Quantcast

Sen. Whitehouse Proposes Carbon Tax to Repay Citizens for Pollution Costs

Climate

Delivering a keynote address at the New York University Institute for Policy Integrity's fall conference, in which he noted "The world has just set some dubious records. 2014 is on pace to tie or become the hottest year on record," U.S. Sen. Sheldon Whitehouse announced that he plans to introduce legislation creating a carbon pollution fee next month. He said he will reveal details in the next few weeks.

Senator Sheldon Whitehouse gives one of his weekly addresses on climate change. Photo credit: Sheldon Whitehouse

It was an appropriate announcement to make at the conference whose theme this year was “The Future of U.S. Climate Policy: Coal, Carbon Markets and the Clean Air Act.”

"Pollution-driven climate change hurts our economy, damages our infrastructure and harms public health," he told his audience. "However, none of these costs are factored into the price of the coal or oil that’s burned to release this carbon. The big oil and coal companies have offloaded those costs onto society. Economics 101 tells us that’s a market failure; in the jargon, that negative externalities are inefficient. If a company participates in an activity that causes harm, it should have to compensate those harmed.”

"By making carbon pollution free, we subsidize fossil fuel companies to the tune of hundreds of billions of dollars annually," he continued. "By making carbon pollution free, we fix the game, favoring polluters over newer and cleaner technologies that harvest the wind, sun and waves.  Corporate polluters, not bearing the costs of their products, are in effect cheating their competitors."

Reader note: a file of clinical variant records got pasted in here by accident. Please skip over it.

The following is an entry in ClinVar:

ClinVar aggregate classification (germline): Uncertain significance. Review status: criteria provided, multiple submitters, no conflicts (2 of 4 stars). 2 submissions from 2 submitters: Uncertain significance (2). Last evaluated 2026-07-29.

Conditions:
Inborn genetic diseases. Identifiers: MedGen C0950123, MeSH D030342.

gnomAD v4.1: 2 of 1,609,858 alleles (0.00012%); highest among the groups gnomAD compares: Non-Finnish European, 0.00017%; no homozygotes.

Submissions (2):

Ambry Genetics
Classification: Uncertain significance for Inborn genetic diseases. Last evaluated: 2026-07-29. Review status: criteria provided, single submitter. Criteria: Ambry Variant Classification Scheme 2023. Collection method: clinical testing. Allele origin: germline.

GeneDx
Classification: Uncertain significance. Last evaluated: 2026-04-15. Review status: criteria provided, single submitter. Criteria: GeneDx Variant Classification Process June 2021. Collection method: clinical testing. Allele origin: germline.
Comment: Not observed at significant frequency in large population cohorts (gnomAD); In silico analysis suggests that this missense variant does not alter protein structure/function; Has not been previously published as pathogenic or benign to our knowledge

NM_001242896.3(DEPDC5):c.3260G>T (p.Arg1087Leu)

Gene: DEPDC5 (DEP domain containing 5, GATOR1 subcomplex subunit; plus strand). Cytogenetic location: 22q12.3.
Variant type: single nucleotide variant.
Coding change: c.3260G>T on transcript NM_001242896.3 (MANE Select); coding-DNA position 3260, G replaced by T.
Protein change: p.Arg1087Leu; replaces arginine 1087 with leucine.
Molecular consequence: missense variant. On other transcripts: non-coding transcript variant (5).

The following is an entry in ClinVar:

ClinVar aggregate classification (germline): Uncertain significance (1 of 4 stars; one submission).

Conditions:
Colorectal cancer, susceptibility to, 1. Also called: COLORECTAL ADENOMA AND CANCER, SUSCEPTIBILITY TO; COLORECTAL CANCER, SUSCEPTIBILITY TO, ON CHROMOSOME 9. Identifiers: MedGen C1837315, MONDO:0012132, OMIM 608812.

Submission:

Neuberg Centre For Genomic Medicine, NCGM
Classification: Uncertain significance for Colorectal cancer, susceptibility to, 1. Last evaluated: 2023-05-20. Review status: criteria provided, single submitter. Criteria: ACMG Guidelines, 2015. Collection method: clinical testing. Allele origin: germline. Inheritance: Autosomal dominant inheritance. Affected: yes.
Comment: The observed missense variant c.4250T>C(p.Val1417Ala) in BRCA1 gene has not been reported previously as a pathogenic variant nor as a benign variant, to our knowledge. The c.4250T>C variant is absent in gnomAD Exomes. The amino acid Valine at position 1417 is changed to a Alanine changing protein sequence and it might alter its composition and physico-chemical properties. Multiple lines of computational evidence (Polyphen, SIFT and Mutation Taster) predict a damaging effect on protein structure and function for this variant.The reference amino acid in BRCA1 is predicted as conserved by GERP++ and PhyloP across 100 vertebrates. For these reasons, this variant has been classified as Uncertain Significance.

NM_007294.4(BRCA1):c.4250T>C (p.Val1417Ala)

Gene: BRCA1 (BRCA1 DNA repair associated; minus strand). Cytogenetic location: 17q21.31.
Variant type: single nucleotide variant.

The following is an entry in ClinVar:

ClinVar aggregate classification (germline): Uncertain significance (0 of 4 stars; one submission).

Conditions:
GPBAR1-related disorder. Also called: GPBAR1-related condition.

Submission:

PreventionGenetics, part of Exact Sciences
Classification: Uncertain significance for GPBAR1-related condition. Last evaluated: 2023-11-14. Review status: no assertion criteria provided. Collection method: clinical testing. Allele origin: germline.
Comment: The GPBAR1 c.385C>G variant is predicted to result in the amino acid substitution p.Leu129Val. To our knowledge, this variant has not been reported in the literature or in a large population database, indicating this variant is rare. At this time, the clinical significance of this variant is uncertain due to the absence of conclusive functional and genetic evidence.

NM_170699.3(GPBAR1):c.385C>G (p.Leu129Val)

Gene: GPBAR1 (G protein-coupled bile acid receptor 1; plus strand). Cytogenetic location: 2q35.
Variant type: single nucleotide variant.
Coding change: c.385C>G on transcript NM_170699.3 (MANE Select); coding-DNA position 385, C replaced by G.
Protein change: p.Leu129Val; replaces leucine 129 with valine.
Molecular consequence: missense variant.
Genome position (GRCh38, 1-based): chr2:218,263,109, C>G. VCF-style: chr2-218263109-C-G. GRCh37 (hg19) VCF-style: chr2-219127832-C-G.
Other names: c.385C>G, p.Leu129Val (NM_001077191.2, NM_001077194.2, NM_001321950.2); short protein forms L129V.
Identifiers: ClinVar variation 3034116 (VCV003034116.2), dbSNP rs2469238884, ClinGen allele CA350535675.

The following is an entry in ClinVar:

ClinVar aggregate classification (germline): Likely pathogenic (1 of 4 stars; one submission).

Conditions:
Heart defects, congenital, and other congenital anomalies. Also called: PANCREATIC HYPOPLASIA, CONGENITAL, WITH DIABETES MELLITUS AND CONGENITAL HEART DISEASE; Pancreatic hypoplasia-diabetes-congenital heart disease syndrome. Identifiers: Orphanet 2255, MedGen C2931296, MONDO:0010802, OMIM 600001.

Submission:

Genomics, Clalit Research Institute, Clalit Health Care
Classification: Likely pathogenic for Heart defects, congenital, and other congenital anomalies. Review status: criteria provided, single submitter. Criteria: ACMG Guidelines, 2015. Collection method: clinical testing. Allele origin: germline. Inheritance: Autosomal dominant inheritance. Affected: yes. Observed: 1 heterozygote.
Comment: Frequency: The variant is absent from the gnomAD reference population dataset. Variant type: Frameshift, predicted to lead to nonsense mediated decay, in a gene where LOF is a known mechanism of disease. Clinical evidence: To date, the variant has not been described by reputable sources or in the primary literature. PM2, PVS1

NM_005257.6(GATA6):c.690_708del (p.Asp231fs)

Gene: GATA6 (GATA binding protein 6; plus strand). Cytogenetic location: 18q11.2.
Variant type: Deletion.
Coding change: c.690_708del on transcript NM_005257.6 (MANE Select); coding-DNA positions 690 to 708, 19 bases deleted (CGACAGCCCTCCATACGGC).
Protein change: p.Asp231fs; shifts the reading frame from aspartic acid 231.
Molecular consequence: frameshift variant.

The Rhode Island Democrat, chairman of the Senate Environment and Public Works Subcommittee on Clean Air and Nuclear Safety, has long been an advocate for climate change action. His official website features a page called "Climate Change: Time to Wake Up" and he has made more than 85 speeches in the Senate on the topic, giving one per week.

U.S. Sen. Bernie Sanders and U.S. Sen. Sheldon Whitehouse at the People's Climate March in New York City last month. Photo credit: Stefanie Spear

Whitehouse praised the Obama administration's limit on carbon emissions from power plants, announced in June, saying "It will change the way polluters think." But he'd like to take the next step of making polluters pay for their cost to society. He said that not only would it reduce carbon emissions and improve air quality, it would generate significant new revenue for the federal government, perhaps as much as a two trillion dollars in the first decade. He pointed to some of the positive uses that money could be applied to, including cutting taxes, relieving student debt, increasing Social Security benefits and providing transition assistance to workers in fossil fuel industries.

"It’s win-win-win," he said. "We can use this revenue to do big things; repair a marketplace failure; and guide the economy toward lower emissions, enhanced productivity and a sustainable future."

Whitehouse also drew a direct line between the Republican party's increasingly stubborn climate denier stance and the U.S. Supreme Court's Citizens United decision, which allowed a gusher of corporate money into campaigns.